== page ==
expats in Hong Kong

Observations of Hong Kong from a Tai Tai Expat

Experiencing life in Hong Kong as an Expat

After having a friend come to visit for the weekend I have realized that there are a number of idiosyncrasies about Hong Kong that I am required to explain on a regular basis to all visitors. As an expatriate living here, these things have become second nature to me now and it often takes a visiting friend to point them out for me to realize that they are not commonplace in other parts of the world.

Before I describe some of my expat observations about Hong Kong life and people I would like to make the point of saying that, unless stated otherwise, these are not limited to the Chinese but are generally typical of all people living in Hong Kong, expats included!

  1. People think it’s okay to ask you outright how old you are, how much you earn as an expat, how much money you have in your bank account and how much rent you pay. It seems that everyone here not only knows the size of their own apartment to the nearest two square feet, they know the size of everyone else’s apartment to the nearest two square feet.
  2. Anybody who is drunk, making excessive noise, chanting, fighting or singing some type of song in the street will usually be a westerner.
  3. Chinese people don’t walk in a straight line. It is much more enjoyable and fun for them to zigzag along the street bumping into anyone who is attempting to overtake them from behind. It is also common for them to randomly stop dead still in front of people causing a mini pedestrian traffic accident. A large number of people here also seem to have a strange habit of looking behind them as they are walking. In the past, I used to think that they were just making sure I wasn’t following them but I have since bumped into many a person coming round a corner while looking the other way.
  4. All pretty girls wear leggings. Over their leggings they wear shapeless, formless dresses, the aesthetic equivalent of wearing a sack, except their dresses are not made of sack material and the designs incorporate more diverse coloring.
  5. People here are obsessed with their mobile phones. They talk on the phone at the same time as paying for their shopping, write texts as they attempt to cross the highway and surf the net as they navigate the busy high street. Here, unlike many other cities, you can even use your mobile phone on the underground railway. The presence of mobile phone activity is usually a reason for the drunkard-style walking and random stopping described in point five. I observed a man at the airport once as he placed his mobile phone through the security scanner. Unfortunately, he was actually still having a conversation on it at the time and the immigration officer had to literally pull him back as his head started to disappear into the scanner still gripping onto his phone.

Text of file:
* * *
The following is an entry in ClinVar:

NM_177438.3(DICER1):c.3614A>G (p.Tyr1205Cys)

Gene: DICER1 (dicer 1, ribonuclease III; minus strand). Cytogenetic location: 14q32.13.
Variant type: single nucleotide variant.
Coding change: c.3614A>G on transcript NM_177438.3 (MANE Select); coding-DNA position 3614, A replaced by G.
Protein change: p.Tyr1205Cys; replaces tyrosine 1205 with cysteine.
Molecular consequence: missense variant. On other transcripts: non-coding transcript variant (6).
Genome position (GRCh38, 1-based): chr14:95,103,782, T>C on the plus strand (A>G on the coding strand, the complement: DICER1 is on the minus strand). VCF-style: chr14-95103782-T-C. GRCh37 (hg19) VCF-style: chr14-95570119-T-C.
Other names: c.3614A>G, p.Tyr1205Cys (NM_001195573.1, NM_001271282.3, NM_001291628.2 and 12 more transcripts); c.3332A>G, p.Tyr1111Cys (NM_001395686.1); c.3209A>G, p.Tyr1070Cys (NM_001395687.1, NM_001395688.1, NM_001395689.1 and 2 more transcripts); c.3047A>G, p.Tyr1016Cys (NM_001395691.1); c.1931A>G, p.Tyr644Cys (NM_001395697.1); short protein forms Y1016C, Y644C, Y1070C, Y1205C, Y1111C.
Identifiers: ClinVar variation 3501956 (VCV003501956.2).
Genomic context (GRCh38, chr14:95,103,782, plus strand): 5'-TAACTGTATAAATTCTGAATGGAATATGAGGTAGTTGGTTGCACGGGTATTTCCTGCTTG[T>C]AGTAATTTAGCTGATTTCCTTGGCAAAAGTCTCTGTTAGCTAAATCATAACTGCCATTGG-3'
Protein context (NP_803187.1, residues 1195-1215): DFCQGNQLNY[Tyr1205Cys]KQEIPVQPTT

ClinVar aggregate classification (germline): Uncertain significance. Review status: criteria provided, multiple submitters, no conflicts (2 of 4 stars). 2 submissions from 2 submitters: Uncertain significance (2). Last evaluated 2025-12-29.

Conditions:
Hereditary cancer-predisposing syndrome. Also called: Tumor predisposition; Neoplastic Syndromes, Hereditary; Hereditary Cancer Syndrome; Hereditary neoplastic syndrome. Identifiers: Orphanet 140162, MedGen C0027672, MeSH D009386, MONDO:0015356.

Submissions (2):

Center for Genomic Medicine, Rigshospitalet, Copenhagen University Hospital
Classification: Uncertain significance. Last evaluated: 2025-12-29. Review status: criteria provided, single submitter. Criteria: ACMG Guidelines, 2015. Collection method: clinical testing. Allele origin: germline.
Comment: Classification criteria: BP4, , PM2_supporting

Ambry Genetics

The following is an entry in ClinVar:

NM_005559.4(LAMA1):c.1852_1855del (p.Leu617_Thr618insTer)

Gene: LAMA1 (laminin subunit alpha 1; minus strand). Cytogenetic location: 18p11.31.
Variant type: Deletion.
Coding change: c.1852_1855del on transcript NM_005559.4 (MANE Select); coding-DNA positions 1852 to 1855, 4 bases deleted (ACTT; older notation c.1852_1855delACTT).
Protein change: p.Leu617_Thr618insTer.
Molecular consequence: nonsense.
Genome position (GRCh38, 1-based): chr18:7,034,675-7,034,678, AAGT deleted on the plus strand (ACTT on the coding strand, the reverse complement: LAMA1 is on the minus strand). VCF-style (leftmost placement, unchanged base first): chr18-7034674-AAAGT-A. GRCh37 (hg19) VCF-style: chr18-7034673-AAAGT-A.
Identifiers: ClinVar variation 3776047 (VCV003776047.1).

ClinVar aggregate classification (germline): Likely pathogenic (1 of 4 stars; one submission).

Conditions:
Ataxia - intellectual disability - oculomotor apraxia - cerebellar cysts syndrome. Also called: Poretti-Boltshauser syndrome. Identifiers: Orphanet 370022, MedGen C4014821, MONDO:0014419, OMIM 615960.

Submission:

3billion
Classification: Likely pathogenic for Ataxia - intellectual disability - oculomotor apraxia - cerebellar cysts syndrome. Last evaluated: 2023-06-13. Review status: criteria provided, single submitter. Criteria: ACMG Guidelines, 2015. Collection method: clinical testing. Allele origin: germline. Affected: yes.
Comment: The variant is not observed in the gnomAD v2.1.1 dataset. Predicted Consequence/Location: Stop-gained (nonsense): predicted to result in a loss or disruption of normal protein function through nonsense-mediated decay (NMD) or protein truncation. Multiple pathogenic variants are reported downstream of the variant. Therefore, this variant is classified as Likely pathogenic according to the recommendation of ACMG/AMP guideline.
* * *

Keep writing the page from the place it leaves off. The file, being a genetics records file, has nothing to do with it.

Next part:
6. In Hong Kong you are either extremely hot or extremely cold. However, unlike most countries, you risk catching a cold by going inside, not outside. Air conditioning is ramped up so high here that there is a real threat of catching hypothermia in the cinema.
  7. People of all ages love Hello Kitty and Snoopy. It is not unusual to see a middle age businessman on the phone with a cute “Hello Kitty” charm dangling down from the handset as he negotiates a multi-million dollar deal.
  8. You can never discretely enter any type of retail store unnoticed. All of the staff in the shop greet you in unison with some variation of “HelloThankyouwelcome” type of run-together English. It is almost as though they have taken all the common English phrases that the company has taught them and have decided to err on the side of caution by using them all at once.
  9. You can never discretely leave any type of retail store unnoticed. All of the staff bid you farewell in unison with the stock, “bab biiiiiiiiii”. When you return for a visit home you wonder why people look at you strangely when you shout “Bab biiiiiiiiii” on your way out of H&M.
  10. It is not uncommon to see older men walking down the street or sitting outside a noodle bar in their pyjamas. It is as though they have realized that there is no point in taking their pyjamas off in the morning, as they will only have to put them back on again in the evening. They, therefore, opt to wear them all day long.
David Tompkins
Author: David Tompkins